How to Buy the Best Fish at the Grocery Store, According to Fishmongers
Whether you're grilling a simple piece of salmon, making a tuna fish sandwich, or cooking up shrimp pad Thai, the first and most important step is to understand where the fish came from and how it was sourced. There's a big difference in taste and texture when you consume fresh, local fish, but more importantly, it's our responsibility to make sure the fish we buy is sourced sustainably and in a way that's not harmful to the environment.
After taking a trip to my local fish market, Harvest Moon Market in Clifton Park, N.Y., I chatted with the head fishmonger, Doug Freeman, to learn more about what goes into buying the best possible fish and seafood. It's imperative to understand where the fish comes from, how it was sourced and packaged, and when it was delivered to the shop. Here are some tips for buying fish at your local fishmonger or grocery store, as well as what to avoid.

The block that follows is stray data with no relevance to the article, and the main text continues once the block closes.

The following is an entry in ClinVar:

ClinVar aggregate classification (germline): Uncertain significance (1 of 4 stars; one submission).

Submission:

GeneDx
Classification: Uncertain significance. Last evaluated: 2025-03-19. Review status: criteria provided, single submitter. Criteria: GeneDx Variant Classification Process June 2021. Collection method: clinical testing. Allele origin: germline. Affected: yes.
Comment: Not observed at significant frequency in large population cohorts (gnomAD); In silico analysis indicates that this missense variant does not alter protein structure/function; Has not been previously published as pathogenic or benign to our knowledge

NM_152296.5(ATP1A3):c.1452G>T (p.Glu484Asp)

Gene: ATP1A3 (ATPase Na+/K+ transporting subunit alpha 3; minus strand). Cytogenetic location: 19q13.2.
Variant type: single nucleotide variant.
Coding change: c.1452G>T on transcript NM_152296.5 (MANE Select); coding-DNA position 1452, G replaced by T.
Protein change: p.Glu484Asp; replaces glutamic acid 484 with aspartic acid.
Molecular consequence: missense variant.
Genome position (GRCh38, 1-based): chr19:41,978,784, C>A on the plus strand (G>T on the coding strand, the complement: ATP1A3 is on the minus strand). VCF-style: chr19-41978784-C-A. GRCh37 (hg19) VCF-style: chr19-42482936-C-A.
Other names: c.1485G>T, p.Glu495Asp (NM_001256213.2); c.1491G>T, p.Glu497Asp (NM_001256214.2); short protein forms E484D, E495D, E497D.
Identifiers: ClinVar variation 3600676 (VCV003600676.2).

How to Buy the Best Frozen Fish
There are many methods that are used to freeze fish before packaging it for sale. When sifting through frozen fish at the market, Freeman notes it's important to look out for one of two labels: Frozen at Sea (FAS) or Individually Quick-Frozen (IQF).
The freshest technique is FAS because it means the fish is caught, filleted, and frozen on the boat almost immediately. If you see a label that says FAS and "previously frozen", it means the fish are frozen whole on a factory boat to preserve freshness, but then they're thawed and processed once they arrive at a plant. Unfortunately, previously frozen fish defeats many of the benefits of FAS, but it's still an ideal option when shopping for fish at the market. To maintain peak freshness of frozen fish, make sure to defrost it right before you plan to cook it.